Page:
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Home » PEOPLE AND PLACES in MA » MASSACHUSETTS (all topics) » Love Does Not Discriminate
Darla Himeles and Betsy Reese     BY: Brad Fowler
Love Does Not Discriminate

Part 2 – Why Is Marriage Important to Same-Sex Couples?

By Mark B. Oliver | September 27, 2010

Previous Article in this Series

In this second installment ONE looks at the individual story of one couple.

Many opposite-sex couples do not marry and live quite happily together, so the question is often asked, why do same-sex couples want or need the right to marry? There is nothing to stop a couple from living together with all the benefits co-habitation provides, so why marriage?

Darla with her Wedding Bouquet
BY & COPYRIGHT: Brad Fowler

Darla Himeles and Betsy Reese met at Bryn Mawr College, where they both worked in 2006. They developed a deep and loving relationship over the course of the next year before moving in together in the fall of 2007.

“I was very aware,” explains Darla, “of how we were perceived as a couple. Not only are we lesbians, but there is an age difference between us, as well. I wanted our love, our relationship, to be recognized in a way that just living together simply doesn’t provide.”

Darla decided to propose to Betsy during Thanksgiving in front of a subset of Darla’s extended family.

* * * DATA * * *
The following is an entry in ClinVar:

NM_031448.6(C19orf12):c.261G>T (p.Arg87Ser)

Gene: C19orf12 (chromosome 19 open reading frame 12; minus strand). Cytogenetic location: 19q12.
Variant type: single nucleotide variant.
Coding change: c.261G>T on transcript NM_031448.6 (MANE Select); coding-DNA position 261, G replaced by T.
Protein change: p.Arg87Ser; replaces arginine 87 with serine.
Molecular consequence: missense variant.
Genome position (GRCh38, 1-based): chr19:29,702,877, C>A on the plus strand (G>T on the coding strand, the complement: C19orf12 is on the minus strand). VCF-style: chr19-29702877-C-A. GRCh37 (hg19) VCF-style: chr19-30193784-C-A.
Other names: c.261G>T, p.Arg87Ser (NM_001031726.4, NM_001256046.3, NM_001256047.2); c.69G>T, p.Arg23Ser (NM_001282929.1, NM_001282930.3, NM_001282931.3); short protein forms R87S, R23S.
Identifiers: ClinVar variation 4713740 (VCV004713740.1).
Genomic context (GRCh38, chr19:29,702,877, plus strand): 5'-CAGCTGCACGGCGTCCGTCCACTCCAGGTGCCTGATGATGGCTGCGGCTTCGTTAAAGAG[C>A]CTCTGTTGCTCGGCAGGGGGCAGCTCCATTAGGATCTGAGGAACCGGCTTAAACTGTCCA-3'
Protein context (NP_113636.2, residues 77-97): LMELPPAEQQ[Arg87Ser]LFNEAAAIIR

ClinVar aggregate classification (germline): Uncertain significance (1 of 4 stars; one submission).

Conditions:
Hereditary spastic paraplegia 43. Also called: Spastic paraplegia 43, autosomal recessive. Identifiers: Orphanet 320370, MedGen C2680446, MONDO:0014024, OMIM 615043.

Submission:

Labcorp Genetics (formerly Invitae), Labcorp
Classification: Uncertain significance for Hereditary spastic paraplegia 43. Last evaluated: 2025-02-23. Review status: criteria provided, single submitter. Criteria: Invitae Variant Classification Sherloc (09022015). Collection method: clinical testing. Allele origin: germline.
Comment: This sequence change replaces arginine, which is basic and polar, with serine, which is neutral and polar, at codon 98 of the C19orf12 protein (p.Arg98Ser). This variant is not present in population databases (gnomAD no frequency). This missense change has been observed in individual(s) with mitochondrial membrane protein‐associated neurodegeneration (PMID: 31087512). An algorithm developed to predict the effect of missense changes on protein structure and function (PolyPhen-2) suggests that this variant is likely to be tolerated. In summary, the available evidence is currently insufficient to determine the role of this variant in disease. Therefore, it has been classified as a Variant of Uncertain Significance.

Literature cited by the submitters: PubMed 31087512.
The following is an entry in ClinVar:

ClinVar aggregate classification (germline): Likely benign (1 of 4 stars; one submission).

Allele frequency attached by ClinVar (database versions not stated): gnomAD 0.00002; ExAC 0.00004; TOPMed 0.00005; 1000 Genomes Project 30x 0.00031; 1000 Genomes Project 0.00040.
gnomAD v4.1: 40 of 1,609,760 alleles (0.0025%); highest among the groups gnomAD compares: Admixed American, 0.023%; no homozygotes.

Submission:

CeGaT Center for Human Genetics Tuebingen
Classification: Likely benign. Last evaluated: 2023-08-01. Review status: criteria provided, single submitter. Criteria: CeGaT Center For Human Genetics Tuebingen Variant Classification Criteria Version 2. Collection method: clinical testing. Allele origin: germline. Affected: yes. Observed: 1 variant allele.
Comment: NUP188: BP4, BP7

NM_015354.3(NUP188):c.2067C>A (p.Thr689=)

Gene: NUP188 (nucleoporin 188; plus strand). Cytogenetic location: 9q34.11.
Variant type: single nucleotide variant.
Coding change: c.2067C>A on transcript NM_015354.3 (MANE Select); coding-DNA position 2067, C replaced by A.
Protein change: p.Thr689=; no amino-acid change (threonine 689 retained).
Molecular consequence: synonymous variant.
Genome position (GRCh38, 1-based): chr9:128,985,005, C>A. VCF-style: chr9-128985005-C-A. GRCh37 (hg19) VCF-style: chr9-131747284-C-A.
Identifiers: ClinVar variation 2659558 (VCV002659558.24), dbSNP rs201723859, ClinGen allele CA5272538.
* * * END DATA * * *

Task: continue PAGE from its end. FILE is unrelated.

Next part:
“I wanted everyone to see how much I loved Betsy, that love is love, and for them to see what love looks like between two people, regardless of gender.”

Although Darla was confident of Betsy’s reply, she was extremely nervous before proposing, not knowing how those in her extended family would react. “I was waiting for the right moment when, unable to bare the tension any longer, I sharply pulled back my chair, ducked under the Thanksgiving table, and proposed as everyone looked on.”

“I was overwhelmed and amazed,” says Betsy. “Both of my parents are deceased, so it was wonderful for me to experience the outpouring of love not only from Darla, but from her entire family, all of whom were deeply moved by Darla’s proposal.”

Lawyer Marc LaCasse of The McCormack Firm, LLC, addresses the legal issues surrounding couples who are unable to marry.

“Property can be jointly owned by a couple, and under that joint tenancy, ownership would pass to the survivor upon the death of one of them. This is a simple and cost effective way to protect your partner.” But this only covers one of many, many issues.

Marc LaCasse
BY & COPYRIGHT: The McCormack Firm, LLC

“To some extent, couples can protect themselves by preparing legal documents. A will is needed, as otherwise on death the assets will transfer under intestacy laws to the parents and siblings of the deceased — not the unmarried partner. If both individuals sign health care proxies and a power of attorney in favor of the other, this provides legal rights during their lifetime in the event of illness and hospitalization.”

In his experience, however, Marc has determined that most unmarried couples, both opposite-sex and same-sex, don’t prepare the necessary documentation or keep existing wills up-to-date, which causes more heartache when a tragic event occurs. Even if couples do protect themselves in this way, there are over 1,300 federal rights that unmarried couples cannot claim and that cannot be covered by legal documentation alone.